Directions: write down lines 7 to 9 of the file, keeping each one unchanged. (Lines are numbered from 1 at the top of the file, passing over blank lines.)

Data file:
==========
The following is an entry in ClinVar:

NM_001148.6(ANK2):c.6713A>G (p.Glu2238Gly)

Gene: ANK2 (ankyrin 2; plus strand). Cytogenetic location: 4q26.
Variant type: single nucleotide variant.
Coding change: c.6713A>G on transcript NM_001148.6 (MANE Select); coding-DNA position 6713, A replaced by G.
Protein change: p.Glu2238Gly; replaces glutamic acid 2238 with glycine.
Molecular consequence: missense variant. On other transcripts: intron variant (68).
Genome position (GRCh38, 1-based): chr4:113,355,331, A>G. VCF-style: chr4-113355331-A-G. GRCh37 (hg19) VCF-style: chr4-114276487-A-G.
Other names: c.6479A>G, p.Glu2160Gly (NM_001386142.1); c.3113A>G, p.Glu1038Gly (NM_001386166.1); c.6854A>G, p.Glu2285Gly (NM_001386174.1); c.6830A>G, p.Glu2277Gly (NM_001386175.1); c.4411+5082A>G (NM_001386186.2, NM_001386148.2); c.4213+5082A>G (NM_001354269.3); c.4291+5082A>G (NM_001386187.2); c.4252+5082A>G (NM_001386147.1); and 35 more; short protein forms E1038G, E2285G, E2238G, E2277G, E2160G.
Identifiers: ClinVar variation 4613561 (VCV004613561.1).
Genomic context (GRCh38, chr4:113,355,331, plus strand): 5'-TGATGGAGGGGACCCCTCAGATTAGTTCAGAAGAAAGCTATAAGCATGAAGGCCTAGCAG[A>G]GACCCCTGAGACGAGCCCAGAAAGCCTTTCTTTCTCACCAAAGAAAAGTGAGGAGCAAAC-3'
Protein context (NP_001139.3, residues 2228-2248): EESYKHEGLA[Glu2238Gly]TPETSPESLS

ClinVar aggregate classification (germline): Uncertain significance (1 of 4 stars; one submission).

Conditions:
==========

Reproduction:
Molecular consequence: missense variant. On other transcripts: intron variant (68).
Genome position (GRCh38, 1-based): chr4:113,355,331, A>G. VCF-style: chr4-113355331-A-G. GRCh37 (hg19) VCF-style: chr4-114276487-A-G.
Other names: c.6479A>G, p.Glu2160Gly (NM_001386142.1); c.3113A>G, p.Glu1038Gly (NM_001386166.1); c.6854A>G, p.Glu2285Gly (NM_001386174.1); c.6830A>G, p.Glu2277Gly (NM_001386175.1); c.4411+5082A>G (NM_001386186.2, NM_001386148.2); c.4213+5082A>G (NM_001354269.3); c.4291+5082A>G (NM_001386187.2); c.4252+5082A>G (NM_001386147.1); and 35 more; short protein forms E1038G, E2285G, E2238G, E2277G, E2160G.